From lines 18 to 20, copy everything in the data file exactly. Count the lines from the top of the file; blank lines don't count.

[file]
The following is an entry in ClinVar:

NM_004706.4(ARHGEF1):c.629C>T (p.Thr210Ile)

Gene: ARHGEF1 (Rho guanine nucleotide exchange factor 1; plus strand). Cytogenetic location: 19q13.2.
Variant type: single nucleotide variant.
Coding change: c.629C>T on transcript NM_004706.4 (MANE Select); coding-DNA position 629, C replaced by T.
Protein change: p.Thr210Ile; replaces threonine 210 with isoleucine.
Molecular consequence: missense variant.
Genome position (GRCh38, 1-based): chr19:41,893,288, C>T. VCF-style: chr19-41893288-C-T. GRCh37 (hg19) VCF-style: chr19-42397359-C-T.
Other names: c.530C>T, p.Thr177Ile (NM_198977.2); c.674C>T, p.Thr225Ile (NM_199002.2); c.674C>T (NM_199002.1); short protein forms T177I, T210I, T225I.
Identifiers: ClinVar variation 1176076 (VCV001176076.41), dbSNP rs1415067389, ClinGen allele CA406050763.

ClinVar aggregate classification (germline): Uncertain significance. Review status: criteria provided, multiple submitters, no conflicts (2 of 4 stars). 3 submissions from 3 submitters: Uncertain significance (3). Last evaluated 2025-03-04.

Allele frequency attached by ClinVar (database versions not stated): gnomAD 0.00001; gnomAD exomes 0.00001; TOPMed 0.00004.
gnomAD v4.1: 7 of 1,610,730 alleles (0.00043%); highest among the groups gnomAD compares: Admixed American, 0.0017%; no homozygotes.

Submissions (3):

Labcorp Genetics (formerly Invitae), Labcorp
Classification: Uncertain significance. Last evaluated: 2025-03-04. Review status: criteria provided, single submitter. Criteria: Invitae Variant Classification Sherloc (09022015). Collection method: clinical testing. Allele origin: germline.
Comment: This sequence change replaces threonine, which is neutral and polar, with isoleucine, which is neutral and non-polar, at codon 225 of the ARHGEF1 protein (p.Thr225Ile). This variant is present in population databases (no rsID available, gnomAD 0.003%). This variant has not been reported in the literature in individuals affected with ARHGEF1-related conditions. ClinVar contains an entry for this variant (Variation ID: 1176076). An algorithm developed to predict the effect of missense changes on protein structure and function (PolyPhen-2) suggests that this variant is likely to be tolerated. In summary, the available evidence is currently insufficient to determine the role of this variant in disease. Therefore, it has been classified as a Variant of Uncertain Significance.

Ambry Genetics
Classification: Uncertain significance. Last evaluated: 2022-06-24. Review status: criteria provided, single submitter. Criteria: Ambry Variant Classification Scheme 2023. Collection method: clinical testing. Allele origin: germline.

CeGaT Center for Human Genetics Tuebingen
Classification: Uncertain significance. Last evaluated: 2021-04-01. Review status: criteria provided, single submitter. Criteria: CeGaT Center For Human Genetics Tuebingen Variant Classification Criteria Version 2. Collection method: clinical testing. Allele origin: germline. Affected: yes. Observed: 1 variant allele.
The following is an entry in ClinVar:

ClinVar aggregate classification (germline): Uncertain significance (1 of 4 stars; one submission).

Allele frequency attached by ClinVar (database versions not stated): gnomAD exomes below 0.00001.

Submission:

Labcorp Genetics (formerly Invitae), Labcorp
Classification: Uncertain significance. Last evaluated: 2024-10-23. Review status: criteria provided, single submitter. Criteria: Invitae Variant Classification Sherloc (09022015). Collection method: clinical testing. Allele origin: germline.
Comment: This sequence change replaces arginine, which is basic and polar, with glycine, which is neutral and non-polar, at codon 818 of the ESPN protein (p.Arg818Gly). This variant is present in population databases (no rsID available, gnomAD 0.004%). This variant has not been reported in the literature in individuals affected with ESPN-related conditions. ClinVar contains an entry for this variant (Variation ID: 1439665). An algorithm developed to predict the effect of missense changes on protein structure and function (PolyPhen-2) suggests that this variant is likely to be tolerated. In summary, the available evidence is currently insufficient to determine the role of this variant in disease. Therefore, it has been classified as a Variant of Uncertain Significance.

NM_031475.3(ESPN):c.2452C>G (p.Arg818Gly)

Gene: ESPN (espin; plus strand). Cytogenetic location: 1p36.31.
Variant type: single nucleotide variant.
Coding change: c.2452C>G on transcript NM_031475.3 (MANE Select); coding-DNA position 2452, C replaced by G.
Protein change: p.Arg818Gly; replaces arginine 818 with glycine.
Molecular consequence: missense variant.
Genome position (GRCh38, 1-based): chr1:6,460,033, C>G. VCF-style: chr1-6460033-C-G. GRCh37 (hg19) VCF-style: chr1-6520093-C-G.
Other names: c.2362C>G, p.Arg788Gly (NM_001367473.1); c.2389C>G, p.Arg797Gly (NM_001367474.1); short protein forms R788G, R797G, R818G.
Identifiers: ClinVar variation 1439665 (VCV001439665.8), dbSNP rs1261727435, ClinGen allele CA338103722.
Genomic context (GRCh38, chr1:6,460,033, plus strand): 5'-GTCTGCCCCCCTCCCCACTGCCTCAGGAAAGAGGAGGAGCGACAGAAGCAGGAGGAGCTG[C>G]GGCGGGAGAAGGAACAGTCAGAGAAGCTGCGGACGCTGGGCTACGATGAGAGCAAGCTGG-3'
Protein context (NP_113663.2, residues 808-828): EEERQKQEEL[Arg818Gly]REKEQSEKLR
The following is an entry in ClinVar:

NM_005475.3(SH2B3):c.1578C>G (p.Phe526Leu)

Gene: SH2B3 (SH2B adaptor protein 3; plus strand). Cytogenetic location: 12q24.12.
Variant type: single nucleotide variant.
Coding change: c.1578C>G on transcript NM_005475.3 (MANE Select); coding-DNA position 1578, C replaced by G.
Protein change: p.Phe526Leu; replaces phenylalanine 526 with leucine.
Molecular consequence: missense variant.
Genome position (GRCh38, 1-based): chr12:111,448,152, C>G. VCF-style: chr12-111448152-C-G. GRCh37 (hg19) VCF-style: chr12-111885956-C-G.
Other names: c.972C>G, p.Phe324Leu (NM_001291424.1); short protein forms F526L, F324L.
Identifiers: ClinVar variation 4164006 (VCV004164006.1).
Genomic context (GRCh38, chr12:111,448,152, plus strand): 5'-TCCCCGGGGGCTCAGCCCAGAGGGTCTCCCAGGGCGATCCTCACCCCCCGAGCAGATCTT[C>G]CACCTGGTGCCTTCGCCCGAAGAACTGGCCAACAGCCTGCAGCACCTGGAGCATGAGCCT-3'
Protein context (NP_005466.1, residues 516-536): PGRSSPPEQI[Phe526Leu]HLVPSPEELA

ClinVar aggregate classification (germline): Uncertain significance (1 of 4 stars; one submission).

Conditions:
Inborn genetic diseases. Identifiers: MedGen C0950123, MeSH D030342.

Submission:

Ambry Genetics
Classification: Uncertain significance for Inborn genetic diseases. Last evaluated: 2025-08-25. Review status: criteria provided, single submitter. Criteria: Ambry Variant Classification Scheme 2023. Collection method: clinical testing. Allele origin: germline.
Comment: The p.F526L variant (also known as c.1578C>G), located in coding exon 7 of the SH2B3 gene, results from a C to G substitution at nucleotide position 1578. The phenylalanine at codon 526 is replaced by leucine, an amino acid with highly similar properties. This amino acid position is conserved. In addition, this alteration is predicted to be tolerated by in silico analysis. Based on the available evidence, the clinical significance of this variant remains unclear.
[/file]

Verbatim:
Ambry Genetics
Classification: Uncertain significance. Last evaluated: 2022-06-24. Review status: criteria provided, single submitter. Criteria: Ambry Variant Classification Scheme 2023. Collection method: clinical testing. Allele origin: germline.

CeGaT Center for Human Genetics Tuebingen